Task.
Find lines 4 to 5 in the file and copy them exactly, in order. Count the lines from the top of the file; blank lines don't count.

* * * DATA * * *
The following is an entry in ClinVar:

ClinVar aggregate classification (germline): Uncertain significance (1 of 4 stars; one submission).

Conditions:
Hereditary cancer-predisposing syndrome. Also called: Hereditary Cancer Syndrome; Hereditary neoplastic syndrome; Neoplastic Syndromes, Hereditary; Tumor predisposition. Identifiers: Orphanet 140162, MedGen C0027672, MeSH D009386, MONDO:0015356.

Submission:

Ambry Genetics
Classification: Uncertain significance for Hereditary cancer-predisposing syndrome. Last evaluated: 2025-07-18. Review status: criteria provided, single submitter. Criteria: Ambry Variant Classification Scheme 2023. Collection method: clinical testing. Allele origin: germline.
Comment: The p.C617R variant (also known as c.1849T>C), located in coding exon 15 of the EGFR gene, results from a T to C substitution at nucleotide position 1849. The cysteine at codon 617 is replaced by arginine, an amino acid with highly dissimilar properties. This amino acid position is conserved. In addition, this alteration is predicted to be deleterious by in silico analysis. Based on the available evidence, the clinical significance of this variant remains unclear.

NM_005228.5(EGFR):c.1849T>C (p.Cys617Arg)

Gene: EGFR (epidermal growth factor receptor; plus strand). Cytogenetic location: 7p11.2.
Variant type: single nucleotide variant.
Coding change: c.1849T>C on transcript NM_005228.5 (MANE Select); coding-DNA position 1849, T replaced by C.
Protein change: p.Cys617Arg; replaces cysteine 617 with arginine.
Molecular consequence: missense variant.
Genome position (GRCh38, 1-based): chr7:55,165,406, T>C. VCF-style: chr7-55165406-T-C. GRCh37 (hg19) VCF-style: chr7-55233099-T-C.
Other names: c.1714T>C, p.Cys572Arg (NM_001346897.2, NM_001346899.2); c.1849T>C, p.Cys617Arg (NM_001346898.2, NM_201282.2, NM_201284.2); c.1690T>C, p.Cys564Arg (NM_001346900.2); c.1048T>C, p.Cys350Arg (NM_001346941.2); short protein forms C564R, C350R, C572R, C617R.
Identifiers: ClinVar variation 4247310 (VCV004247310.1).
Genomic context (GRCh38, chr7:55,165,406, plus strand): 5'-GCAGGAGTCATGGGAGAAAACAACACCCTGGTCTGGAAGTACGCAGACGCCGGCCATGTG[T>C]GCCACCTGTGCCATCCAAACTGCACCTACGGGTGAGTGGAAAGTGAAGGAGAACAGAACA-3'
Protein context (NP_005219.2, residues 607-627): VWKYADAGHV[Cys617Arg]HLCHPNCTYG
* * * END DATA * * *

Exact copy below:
Hereditary cancer-predisposing syndrome. Also called: Hereditary Cancer Syndrome; Hereditary neoplastic syndrome; Neoplastic Syndromes, Hereditary; Tumor predisposition. Identifiers: Orphanet 140162, MedGen C0027672, MeSH D009386, MONDO:0015356.

Submission: